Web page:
| Exhibition in the Artists' Books Study
Area at the Library
School of Creative Arts, UWE Bristol:
Artists’ Books by Randy Klein
8th December 2008 to 11th January 2009
My work has been diverse across a wide range of media. What has held the strands of my artistic practice together has been the narrative. Therefore it has been natural for me to work with the artist’s book. It has given me an opportunity to compress the diversity of media between two covers and stitch it into a binding. The book has been a laboratory for ideas, a repository for image and writing, a diary and travel journal.
Sculpture has been a central practice for me, and I have created outdoor public sculpture which is sited in many public locations, including a 25 ft. stainless steel sculpture in Brimmington Park, on the Old Kent Road in London, and a sculpture for Paterson Park in Bermondsey.
My books and prints are in many private and public collections, including the Museum of Modern Art New York, the Getty, the Brooklyn Museum, Tate Gallery, the British Museum, the Victoria and Albert Museum, and the New York Public Library. I have now held over 30 solo exhibitions.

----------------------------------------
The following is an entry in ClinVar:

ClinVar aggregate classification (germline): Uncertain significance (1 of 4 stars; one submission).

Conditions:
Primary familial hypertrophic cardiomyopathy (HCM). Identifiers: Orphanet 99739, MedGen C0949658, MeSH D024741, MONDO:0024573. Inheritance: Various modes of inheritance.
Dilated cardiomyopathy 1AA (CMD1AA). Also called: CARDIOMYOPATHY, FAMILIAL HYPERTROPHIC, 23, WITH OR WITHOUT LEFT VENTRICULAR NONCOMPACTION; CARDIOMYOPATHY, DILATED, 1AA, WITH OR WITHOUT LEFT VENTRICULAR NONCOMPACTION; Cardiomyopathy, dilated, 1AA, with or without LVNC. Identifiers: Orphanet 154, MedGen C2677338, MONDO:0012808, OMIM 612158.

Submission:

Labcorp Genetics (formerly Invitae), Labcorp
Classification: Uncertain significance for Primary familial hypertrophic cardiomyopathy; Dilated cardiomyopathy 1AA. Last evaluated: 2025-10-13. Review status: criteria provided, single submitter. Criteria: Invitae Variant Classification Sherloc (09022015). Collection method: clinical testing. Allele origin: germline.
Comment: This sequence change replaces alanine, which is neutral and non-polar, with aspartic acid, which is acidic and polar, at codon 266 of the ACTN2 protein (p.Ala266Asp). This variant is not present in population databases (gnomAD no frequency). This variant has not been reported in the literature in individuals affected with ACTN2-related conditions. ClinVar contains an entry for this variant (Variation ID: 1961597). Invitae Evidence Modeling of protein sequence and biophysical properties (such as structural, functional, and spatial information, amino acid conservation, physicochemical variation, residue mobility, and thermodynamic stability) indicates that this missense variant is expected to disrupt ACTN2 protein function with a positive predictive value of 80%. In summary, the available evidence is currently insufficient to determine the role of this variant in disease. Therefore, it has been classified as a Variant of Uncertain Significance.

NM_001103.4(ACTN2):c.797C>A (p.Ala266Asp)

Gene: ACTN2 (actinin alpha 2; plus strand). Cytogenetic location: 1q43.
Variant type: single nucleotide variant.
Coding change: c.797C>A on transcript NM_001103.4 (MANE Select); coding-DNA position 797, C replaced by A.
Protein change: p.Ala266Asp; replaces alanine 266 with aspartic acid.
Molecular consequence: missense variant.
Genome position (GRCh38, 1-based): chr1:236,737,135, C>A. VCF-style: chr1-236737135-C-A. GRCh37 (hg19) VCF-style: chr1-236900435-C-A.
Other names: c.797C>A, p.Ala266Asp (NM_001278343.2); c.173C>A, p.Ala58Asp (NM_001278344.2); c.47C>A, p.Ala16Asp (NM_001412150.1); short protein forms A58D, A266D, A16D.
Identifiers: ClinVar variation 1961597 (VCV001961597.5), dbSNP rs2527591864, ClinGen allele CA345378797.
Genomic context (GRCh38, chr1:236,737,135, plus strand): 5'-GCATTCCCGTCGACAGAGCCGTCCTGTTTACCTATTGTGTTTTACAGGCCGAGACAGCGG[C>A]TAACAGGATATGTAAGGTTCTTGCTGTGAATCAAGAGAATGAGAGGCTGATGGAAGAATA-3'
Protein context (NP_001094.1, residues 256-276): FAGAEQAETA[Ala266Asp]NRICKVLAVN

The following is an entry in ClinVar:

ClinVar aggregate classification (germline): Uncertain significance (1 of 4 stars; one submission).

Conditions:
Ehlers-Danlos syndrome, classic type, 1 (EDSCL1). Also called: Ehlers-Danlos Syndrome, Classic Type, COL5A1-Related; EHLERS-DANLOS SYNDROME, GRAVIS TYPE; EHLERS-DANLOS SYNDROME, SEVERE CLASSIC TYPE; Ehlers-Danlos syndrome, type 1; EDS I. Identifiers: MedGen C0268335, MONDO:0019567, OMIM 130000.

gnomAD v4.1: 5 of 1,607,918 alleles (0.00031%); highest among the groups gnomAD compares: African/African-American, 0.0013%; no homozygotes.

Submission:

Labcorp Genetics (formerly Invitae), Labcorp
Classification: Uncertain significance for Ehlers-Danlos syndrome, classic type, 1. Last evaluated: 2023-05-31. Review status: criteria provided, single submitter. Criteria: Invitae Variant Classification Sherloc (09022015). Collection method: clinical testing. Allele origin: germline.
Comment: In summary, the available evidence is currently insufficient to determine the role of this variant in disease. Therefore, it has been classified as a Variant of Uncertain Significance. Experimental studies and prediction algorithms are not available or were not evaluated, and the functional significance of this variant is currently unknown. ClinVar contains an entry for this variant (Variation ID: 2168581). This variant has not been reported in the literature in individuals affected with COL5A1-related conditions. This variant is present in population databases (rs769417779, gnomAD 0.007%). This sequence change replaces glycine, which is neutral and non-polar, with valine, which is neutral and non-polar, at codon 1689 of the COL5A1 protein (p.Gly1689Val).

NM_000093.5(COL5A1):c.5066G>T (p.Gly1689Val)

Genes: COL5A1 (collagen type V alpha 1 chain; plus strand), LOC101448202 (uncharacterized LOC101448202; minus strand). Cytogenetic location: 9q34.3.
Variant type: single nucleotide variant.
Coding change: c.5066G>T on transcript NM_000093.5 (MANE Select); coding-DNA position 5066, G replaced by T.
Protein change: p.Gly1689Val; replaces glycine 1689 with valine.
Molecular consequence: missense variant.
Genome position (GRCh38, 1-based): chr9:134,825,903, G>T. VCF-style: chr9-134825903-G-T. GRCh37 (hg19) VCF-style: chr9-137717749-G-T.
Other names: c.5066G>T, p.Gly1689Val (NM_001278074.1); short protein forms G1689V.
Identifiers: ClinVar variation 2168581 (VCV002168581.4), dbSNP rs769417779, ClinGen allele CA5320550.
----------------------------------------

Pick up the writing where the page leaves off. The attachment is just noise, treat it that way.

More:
Since moving to London in 1984, I have exhibited widely in the UK, France, and Italy, while continuing to exhibit in the US. Many of these solo exhibitions have been in public galleries, including Midland Arts Centre (mac) in Birmingham (1997, 1994), and the European Academy in London (2000, 1997) My most recent exhibition was a solo show of sculptures inspired by the Divine Comedy of Dante at the Istituzione Biblioteca Classense in Ravenna, from 12 Sept to 20 October 2008.
I am represented by GX Gallery London, where a show of recent paintings was on from 7-20 November 2008. ( www.randyklein.co.uk )
About my sculpture, John Russell Taylor has written:
heavy, mechanical quality. How much better to be like Randy Klein, who seems to think in sculptural terms as easily and directly as the bird sings.
John Russell Taylor The Times
and rockets, suntanned surfers and curling waves, Florida oranges, yachts and suburban houses. The text, beginning grandiloquently “In the beginning
there was the void...” is gloriously subverted by the images chosen to accompany it.
The variety of techniques employed and the shifting narrative make this a lively book full of mostly delightful surprises. However, even the light-hearted
depiction of the American dream has a darker side. Beneath the quirky humour lie images of slavery, race riots, and depredations of progress, hinted
at in the subtitle. The books structure allows us to follow a narrative and to uncover layers of meaning in a way that could not be done with any other
form of art.’
Meg Duff, librarian, Tate Gallery